Author + information
- Jawahar (Jay) L. Mehta, MD, PhD⁎ ()
- ↵⁎University of Arkansas for Medical Sciences, Division of Cardiovascular Medicine, 4301 West Markham Street, Mail Slot 532, Little Rock, Arkansas 72205-7199
I read with great interest the review by Marzilli et al. (1) in a recent issue of the Journal. The authors make a compelling case that coronary artery disease (CAD) does not equal ischemic heart disease (IHD), or vice versa. They also show that angina symptoms do not always improve after coronary revascularization, whether surgical- or catheter-based. Certainly every seasoned cardiologist has seen patients who continue to have IHD symptoms despite open “native artery” or “bypass graft.” However, many asymptomatic patients have received percutaneous coronary intervention (PCI) or coronary artery bypass grafting (CABG) in the name of obstructive CAD. Then, there are others who are asymptomatic and have normal exercise tests despite bypass graft occlusion. These observations support the essay by Marzilli et al. (1).
Unfortunately, our profession has become catheter laboratory centric since the day we could see pictures of the live coronary artery. The advent of PCI has led to a new medical-industrial enterprise in which administrators, hospitals, and physicians are enthusiastic partners. So often one reads about greedy coronary interventionalists who have placed stents in arteries with minimal lesions or no lesions at all (2,3). These events have only served to lessen the public's trust in physicians in general, and cardiologists in particular. I feel a coronary intervention, such as a PCI, should be performed only in patients with acute myocardial infarction, and CABG should be performed in patients with 2- or 3-vessel disease with compromised left ventricular function.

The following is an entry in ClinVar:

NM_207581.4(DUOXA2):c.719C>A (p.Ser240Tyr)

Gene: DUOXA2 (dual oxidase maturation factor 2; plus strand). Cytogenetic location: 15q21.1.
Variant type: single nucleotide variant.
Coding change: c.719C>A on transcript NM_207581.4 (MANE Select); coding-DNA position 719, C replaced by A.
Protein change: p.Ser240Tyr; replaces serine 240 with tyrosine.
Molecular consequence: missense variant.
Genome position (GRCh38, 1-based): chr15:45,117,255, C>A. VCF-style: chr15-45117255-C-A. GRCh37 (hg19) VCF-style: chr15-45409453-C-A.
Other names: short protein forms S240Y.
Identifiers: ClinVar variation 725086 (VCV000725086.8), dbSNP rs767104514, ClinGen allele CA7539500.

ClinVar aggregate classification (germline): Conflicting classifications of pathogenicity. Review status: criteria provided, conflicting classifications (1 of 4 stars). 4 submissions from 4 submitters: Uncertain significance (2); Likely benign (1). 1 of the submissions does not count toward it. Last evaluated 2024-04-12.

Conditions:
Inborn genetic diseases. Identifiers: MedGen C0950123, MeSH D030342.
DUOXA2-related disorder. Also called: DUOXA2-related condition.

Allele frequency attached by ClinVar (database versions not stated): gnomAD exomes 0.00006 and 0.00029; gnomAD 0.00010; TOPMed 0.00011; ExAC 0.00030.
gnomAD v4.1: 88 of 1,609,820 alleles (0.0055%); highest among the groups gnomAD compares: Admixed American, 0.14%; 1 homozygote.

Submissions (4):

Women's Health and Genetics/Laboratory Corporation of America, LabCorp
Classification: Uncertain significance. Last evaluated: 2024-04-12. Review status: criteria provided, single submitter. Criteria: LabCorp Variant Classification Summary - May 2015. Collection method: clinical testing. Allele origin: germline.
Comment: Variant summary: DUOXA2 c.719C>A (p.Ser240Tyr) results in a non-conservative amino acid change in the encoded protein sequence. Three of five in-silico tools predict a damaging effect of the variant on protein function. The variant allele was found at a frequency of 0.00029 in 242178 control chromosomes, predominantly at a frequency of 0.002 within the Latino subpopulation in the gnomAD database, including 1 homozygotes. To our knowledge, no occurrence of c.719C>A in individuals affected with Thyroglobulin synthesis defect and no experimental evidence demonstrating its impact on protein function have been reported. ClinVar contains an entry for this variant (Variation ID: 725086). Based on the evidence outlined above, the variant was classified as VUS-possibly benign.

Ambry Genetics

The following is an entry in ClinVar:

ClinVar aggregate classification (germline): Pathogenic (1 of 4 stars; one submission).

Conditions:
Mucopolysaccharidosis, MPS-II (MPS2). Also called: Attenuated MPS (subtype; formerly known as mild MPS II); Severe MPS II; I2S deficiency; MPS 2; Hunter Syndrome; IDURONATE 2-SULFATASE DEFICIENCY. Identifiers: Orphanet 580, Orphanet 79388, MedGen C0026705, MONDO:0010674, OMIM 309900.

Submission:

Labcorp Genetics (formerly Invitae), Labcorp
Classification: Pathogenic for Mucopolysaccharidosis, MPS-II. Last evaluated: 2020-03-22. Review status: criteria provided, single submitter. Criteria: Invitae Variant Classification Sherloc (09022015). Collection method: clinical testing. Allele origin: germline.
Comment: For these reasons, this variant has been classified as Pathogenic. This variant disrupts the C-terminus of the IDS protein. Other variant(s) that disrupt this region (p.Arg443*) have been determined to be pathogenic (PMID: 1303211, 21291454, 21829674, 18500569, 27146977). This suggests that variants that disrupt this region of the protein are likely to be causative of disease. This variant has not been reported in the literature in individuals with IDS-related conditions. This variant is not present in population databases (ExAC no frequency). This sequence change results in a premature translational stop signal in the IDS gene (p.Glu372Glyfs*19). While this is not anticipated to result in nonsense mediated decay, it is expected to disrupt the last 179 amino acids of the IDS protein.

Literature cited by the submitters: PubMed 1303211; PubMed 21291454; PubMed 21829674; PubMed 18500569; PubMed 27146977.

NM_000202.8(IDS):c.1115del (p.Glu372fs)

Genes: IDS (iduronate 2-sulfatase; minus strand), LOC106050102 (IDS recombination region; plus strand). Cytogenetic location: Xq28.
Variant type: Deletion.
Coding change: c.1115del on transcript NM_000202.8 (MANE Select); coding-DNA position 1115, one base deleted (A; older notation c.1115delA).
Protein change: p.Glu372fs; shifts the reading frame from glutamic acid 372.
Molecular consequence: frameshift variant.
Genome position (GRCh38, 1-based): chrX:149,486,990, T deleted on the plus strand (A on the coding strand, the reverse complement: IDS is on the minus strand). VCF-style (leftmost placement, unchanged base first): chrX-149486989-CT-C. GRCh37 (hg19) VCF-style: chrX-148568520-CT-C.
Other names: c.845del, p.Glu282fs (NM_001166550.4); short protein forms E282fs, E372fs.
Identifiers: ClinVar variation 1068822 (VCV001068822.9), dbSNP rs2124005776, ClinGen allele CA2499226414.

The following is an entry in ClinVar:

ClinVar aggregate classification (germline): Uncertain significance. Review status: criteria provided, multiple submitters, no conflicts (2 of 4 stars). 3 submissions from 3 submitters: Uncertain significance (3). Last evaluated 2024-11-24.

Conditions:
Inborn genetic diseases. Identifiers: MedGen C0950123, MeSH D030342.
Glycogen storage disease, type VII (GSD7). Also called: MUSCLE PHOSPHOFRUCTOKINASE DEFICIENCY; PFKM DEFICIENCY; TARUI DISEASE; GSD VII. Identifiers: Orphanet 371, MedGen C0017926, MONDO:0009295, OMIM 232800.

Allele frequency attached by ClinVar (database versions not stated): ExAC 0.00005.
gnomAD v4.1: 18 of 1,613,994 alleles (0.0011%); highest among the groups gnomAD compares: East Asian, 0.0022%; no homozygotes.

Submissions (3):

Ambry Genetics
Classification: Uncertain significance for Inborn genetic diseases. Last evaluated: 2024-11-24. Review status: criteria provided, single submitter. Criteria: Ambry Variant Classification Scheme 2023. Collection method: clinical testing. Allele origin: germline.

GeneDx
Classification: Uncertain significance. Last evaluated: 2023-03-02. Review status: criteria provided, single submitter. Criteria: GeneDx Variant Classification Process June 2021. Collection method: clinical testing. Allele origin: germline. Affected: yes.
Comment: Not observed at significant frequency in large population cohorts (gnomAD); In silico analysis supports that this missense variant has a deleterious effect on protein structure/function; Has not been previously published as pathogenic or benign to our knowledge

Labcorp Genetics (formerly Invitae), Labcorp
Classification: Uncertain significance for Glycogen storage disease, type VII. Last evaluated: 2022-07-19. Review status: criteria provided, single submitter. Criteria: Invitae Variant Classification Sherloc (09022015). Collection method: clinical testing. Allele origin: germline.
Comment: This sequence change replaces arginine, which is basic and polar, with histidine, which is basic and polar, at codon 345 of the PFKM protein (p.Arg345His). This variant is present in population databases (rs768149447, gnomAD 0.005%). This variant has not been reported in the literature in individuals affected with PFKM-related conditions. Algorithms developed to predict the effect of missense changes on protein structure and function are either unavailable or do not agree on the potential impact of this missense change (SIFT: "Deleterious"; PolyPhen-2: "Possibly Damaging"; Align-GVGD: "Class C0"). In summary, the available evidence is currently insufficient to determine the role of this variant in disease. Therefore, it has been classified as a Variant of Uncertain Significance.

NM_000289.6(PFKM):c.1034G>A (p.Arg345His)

We must realize that when we perform PCI or bypass surgery, we create a new form of coronary lesion that is prone to rapid atherogenesis, and give another disease to the patient, that is, coagulopathy, which is related to multiple antiplatelet and anticoagulant drugs. Being true to ourselves and performing a procedure when it is needed is the correct, moral, and ethical approach. This approach will go a long way in controlling ever-rising healthcare costs, and restore the public's trust in their caregivers. The Institute of Medicine has estimated that our country wastes $750 billion a year with inefficient utilization of resources, poor cost control, and excessive and unnecessary procedures (4). I urge all readers of the Journal to read this report.
- American College of Cardiology Foundation
- Marzilli M.,
- Bairey Merz C.N.,
- Boden W.E.,
- et al.
- Abelson R.,
- Creswell J.
- Harris G.
- Alsono-Zaldivar R.